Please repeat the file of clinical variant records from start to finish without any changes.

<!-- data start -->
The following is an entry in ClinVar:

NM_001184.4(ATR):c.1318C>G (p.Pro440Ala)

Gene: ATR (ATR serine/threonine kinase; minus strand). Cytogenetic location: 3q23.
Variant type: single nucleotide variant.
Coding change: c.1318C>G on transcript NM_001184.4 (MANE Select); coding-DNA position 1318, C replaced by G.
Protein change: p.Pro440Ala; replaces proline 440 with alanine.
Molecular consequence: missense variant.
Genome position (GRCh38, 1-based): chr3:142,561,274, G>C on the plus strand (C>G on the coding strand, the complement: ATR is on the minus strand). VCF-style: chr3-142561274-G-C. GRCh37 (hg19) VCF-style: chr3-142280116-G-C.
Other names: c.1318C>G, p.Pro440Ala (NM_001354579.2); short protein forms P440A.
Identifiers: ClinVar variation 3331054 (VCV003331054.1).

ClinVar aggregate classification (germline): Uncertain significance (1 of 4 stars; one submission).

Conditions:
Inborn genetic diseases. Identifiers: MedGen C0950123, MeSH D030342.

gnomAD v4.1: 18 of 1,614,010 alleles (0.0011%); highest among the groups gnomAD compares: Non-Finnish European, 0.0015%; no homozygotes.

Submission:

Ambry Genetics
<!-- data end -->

The following is an entry in ClinVar:

NM_001184.4(ATR):c.1318C>G (p.Pro440Ala)

Gene: ATR (ATR serine/threonine kinase; minus strand). Cytogenetic location: 3q23.
Variant type: single nucleotide variant.
Coding change: c.1318C>G on transcript NM_001184.4 (MANE Select); coding-DNA position 1318, C replaced by G.
Protein change: p.Pro440Ala; replaces proline 440 with alanine.
Molecular consequence: missense variant.
Genome position (GRCh38, 1-based): chr3:142,561,274, G>C on the plus strand (C>G on the coding strand, the complement: ATR is on the minus strand). VCF-style: chr3-142561274-G-C. GRCh37 (hg19) VCF-style: chr3-142280116-G-C.
Other names: c.1318C>G, p.Pro440Ala (NM_001354579.2); short protein forms P440A.
Identifiers: ClinVar variation 3331054 (VCV003331054.1).

ClinVar aggregate classification (germline): Uncertain significance (1 of 4 stars; one submission).

Conditions:
Inborn genetic diseases. Identifiers: MedGen C0950123, MeSH D030342.

gnomAD v4.1: 18 of 1,614,010 alleles (0.0011%); highest among the groups gnomAD compares: Non-Finnish European, 0.0015%; no homozygotes.

Submission:

Ambry Genetics